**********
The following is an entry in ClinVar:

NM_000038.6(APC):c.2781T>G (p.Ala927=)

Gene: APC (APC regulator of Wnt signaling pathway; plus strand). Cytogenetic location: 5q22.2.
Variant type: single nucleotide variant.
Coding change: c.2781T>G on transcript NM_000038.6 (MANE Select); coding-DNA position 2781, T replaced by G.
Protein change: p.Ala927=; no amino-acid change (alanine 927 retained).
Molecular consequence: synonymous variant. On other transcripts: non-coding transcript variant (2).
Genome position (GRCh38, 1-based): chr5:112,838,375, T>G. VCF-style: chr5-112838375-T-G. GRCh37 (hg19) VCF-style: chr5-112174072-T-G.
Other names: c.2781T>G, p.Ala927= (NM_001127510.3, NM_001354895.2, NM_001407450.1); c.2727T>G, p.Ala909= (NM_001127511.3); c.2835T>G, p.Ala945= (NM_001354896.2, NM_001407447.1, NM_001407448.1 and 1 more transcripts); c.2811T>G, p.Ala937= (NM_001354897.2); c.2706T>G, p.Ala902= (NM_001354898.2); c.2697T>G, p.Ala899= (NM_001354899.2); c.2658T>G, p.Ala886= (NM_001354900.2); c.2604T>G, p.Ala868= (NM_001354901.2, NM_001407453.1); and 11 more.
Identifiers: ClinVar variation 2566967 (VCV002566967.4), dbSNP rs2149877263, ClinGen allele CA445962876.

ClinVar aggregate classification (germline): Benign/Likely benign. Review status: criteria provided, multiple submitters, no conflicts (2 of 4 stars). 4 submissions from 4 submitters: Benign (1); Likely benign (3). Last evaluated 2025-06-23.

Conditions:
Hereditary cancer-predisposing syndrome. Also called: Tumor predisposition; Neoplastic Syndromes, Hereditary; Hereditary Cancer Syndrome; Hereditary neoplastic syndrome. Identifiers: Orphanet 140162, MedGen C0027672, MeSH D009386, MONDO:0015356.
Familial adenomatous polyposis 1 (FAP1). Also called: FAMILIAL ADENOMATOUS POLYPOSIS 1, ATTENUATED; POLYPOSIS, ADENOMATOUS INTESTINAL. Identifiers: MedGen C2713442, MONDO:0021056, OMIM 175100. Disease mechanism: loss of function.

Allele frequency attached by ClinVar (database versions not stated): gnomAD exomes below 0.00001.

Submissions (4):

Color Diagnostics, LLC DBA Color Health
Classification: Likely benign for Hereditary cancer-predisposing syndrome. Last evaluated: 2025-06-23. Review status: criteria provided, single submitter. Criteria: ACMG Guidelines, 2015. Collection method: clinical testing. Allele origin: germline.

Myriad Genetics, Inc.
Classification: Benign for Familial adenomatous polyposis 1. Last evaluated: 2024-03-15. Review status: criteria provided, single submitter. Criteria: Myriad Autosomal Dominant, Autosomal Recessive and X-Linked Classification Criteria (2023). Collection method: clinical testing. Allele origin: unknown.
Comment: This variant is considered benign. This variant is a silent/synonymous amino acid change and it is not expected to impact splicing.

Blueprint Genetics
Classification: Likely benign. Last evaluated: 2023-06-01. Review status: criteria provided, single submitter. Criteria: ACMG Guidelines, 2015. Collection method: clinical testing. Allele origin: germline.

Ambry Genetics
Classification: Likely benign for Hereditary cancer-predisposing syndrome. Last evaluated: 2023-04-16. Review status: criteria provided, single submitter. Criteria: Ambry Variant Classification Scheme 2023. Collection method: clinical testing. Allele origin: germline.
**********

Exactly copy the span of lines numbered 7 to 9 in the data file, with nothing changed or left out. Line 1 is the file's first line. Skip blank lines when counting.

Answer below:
Molecular consequence: synonymous variant. On other transcripts: non-coding transcript variant (2).
Genome position (GRCh38, 1-based): chr5:112,838,375, T>G. VCF-style: chr5-112838375-T-G. GRCh37 (hg19) VCF-style: chr5-112174072-T-G.
Other names: c.2781T>G, p.Ala927= (NM_001127510.3, NM_001354895.2, NM_001407450.1); c.2727T>G, p.Ala909= (NM_001127511.3); c.2835T>G, p.Ala945= (NM_001354896.2, NM_001407447.1, NM_001407448.1 and 1 more transcripts); c.2811T>G, p.Ala937= (NM_001354897.2); c.2706T>G, p.Ala902= (NM_001354898.2); c.2697T>G, p.Ala899= (NM_001354899.2); c.2658T>G, p.Ala886= (NM_001354900.2); c.2604T>G, p.Ala868= (NM_001354901.2, NM_001407453.1); and 11 more.